We are all worried that we will not be able to afford the programs that have survived from the Great Society (many of the programs are not still in effect, some have been given to the states, but some are still being funded (Medicaid, Medicare, the expanded Social Security program). The Republicans never felt that these programs were effective or proper to begin with. They advocate changing them, cutting them or getting rid of them altogether. They feel that people have come to rely on these programs, that they are robbing people of “gumption” and making them lazy and demanding. They feel that these programs have caused the demise of the traditional family among the poor and are turning people into parasites. They also show us data that suggests that many of us do not pay any taxes and therefore a small number of affluent people who do pay taxes end up paying for these parasitic lay-abouts. What this assumes is that there are no people who are poor through no fault of their own, that there are enough jobs available to support everyone and that these types of programs cause poverty or at least prolong poverty. They suggest that we get rid of the social safety net and let the chips fall where they may. They reason that we will not be able to sustain these programs anyway given that the American economy promises to be slow for some time to come. They seem to have no qualms about recommending some kind of social experiment which involves kicking out all of the props and observing what happens.
If our economy stays as weak as it is, we probably will find ourselves changing or discontinuing these programs, but I believe that society will be the poorer for it. The world existed for centuries without organized programs to assist poor citizens. The world observed an order of rigid social classes that allowed for very little upward movement. Very few poor families moved up to the merchant class. Merchants were considered to be too crass to ever move into the upper classes, in spite of any wealth they might have. The conditions of life in poor neighborhoods were unhealthy and unsanitary. Epidemics of illness raged through the lower classes and eventually affected the wealthy no matter what precautions they took to close themselves off. Certain medical attentions are necessary to keep all the citizens in a culture safe which explains the genesis of health programs for the poor which must be paid for by someone (isn’t this worth some money from the rich?). In America we do not believe in rigid social classes. We believe in dynamic social levels that allow citizens to move up and down as their fortunes wax and wane. We also have come to see that some people are unable to move up and end up being doomed to stay poor forever if we don’t intercede. We have learned that it benefits the whole society to provide educational and training opportunities for poor people who are stuck.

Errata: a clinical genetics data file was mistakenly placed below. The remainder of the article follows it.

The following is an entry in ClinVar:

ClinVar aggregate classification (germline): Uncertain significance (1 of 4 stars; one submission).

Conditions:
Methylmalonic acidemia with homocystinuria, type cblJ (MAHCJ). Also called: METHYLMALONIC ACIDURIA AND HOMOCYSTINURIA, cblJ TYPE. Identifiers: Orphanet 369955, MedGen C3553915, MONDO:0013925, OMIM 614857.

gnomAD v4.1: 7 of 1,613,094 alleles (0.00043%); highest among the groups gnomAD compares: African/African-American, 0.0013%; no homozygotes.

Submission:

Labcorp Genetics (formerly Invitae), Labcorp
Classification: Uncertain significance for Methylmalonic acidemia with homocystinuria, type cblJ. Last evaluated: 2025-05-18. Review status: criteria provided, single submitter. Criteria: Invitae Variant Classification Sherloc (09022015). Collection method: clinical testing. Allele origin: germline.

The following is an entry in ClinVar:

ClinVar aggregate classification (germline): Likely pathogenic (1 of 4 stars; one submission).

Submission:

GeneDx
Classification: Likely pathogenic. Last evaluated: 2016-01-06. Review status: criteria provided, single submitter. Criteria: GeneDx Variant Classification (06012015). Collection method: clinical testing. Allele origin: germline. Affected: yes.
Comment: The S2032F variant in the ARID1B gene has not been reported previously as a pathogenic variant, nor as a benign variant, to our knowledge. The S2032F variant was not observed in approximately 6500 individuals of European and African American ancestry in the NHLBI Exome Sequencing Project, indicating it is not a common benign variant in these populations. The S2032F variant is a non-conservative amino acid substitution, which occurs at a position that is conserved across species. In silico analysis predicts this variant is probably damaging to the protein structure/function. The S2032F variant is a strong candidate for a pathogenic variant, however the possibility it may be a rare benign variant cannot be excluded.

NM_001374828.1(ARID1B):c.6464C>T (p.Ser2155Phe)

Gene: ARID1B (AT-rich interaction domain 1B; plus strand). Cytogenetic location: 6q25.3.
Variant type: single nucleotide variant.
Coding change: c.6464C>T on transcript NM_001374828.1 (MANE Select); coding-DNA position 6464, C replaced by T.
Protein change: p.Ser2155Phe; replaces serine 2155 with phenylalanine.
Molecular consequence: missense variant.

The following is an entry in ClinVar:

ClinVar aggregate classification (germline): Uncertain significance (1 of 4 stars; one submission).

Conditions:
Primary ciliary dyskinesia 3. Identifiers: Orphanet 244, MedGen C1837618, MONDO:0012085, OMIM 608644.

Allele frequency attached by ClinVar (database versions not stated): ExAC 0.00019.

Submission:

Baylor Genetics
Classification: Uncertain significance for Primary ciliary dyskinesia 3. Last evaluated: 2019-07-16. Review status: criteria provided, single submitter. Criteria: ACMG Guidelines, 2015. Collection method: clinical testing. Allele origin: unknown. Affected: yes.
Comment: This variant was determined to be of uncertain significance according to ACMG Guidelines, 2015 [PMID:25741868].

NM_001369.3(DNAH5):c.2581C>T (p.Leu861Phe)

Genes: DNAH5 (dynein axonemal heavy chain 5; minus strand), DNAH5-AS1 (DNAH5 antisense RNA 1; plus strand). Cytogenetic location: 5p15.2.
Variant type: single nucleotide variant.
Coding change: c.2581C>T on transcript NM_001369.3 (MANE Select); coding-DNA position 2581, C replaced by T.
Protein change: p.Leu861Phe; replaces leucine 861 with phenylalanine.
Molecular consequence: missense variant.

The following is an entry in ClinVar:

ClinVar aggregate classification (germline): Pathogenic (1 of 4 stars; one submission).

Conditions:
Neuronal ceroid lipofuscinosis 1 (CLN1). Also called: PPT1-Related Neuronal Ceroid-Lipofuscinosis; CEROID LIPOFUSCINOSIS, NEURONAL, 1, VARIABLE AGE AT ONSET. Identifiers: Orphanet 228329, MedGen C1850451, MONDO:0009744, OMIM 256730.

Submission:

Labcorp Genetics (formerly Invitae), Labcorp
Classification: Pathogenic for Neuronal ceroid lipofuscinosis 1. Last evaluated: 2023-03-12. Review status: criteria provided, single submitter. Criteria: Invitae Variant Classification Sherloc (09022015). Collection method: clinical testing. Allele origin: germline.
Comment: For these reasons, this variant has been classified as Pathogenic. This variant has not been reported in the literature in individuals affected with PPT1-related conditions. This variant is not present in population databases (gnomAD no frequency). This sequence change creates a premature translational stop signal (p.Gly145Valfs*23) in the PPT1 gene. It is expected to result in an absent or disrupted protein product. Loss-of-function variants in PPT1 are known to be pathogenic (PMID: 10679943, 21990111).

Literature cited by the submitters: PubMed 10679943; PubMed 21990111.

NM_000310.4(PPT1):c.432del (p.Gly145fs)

Instead of asking can we afford to keep doing this, the question should be can we afford to stop? Will we be America if we stop or will we give up our American ideals? How would this new America be any different from the old nation-states or monarchies which people fled? When the distance between the fortunes at the top of a culture and the miseries at the bottom of a culture get too great conditions are ripe for revolution. We already have the best governmental format that has been dreamed up so far. We must not let things get so out of whack that we stand to lose our treasured lifestyle. Are we sure we can’t afford the programs which help society operate on a more level field? Wouldn’t all of us pay a bit more in taxes for that?